Death Valley Scotty -- cowboy, prospector and raconteur -- was born Walter Edward Scott on this day in 1872 in Cynthiana, Kentucky.
Scotty ran away from home as a boy to join his brother on a Nevada ranch as a cowhand and eventually ended up in Death Valley in the California desert, a place he was determined to make his home. When he was 18, he was recruited as a cowboy for Buffalo Bill Cody's Wild West Show, where he showed a knack for self-promotion. After leaving the Wild West Show after 12 years, he eked out a living doing publicity stunts (like chartering a train to beat the land speed record from Los Angeles to Chicago) and selling "partnerships" in bogus Death Valley gold mines.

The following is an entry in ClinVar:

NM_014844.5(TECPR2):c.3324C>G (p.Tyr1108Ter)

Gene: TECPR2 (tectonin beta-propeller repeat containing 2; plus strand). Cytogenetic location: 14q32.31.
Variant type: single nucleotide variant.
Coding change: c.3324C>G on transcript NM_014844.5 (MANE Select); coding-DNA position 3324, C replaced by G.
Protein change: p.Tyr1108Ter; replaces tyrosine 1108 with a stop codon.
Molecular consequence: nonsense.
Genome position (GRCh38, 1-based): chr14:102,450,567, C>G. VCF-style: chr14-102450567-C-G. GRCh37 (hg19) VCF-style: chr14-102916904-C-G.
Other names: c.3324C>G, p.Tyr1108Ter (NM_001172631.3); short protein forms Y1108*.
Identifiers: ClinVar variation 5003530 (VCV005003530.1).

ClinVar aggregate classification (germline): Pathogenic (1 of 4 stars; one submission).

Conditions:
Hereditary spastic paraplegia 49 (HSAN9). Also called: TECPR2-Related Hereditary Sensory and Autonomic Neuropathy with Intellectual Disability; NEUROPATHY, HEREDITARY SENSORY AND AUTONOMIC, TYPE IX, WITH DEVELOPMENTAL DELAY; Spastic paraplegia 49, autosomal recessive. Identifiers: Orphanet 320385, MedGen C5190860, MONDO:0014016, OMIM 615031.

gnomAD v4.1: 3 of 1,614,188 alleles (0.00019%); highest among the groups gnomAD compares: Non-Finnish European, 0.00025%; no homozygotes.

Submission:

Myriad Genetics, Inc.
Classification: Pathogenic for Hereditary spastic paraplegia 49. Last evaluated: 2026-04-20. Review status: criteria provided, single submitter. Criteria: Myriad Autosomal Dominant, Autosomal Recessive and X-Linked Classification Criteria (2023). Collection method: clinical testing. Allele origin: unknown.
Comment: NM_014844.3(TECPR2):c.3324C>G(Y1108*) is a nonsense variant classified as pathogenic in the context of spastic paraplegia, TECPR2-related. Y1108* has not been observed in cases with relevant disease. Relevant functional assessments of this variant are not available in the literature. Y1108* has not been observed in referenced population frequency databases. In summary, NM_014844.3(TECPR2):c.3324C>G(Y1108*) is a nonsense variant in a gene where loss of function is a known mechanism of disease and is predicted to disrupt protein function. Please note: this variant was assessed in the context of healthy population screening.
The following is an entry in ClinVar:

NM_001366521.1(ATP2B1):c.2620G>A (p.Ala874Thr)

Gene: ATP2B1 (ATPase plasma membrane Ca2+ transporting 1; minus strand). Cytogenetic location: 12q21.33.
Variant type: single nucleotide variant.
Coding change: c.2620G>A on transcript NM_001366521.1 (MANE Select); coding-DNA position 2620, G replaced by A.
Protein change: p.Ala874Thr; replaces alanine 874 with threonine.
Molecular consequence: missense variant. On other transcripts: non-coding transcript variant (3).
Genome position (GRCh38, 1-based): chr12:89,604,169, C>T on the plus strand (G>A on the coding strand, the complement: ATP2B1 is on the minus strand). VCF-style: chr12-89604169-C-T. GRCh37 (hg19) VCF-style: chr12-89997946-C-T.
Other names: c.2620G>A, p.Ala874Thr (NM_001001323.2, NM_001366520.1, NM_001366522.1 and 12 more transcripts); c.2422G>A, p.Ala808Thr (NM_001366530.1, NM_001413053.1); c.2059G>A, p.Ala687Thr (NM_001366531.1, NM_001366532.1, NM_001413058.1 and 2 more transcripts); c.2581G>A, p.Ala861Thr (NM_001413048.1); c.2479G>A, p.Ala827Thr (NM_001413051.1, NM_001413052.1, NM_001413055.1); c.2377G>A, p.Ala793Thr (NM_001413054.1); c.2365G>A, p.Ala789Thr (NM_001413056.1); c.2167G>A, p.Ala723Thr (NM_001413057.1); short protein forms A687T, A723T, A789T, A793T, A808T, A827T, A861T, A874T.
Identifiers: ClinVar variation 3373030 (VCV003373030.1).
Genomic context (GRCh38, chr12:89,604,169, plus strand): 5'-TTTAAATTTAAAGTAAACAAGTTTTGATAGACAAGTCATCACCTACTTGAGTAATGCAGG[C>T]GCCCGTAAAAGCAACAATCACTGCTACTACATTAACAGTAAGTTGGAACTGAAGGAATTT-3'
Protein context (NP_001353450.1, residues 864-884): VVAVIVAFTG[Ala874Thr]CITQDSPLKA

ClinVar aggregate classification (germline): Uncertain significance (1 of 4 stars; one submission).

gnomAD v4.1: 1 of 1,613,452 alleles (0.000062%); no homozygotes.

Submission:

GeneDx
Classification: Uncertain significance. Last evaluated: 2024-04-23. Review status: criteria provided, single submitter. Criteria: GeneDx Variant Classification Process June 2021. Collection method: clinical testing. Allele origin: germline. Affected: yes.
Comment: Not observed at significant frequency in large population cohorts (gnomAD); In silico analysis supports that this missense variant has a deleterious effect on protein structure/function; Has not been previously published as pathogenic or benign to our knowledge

One of his investors, a Chicago insurance magnate named Albert M. Johnson, gave Scotty thousands of dollars to develop a gold mine and, much to Scotty's surprise, decided to visit his investment. Scotty hoped to scare Johnson off by leading him on a harsh trek in the desert, but Johnson found the arid, hot climate invigorating, and Scotty's bluff was called. Nonetheless, Johnson was enjoying himself too much to be angry with Scotty. Instead, Johnson decided to build a Moorish style "castle" in Death Valley as a vacation home (known today as "Scotty's Castle"), with Scotty in residence as caretaker, storyteller and chief troublemaker.
Johnson allowed Scotty to tell people that his "gold mine" was paying for the $2 million castle, and that Johnson was his "banker." Johnson got the better of the con man in the end, telling his friends that Scotty "paid me back in laughs."
Scotty's Castle is now owned by the National Park Service, and Scotty (who died on January 5, 1954 in Stovepipe Wells) lies buried on a hill overlooking the castle.
Categories: Architecture, Old-West, Southern-California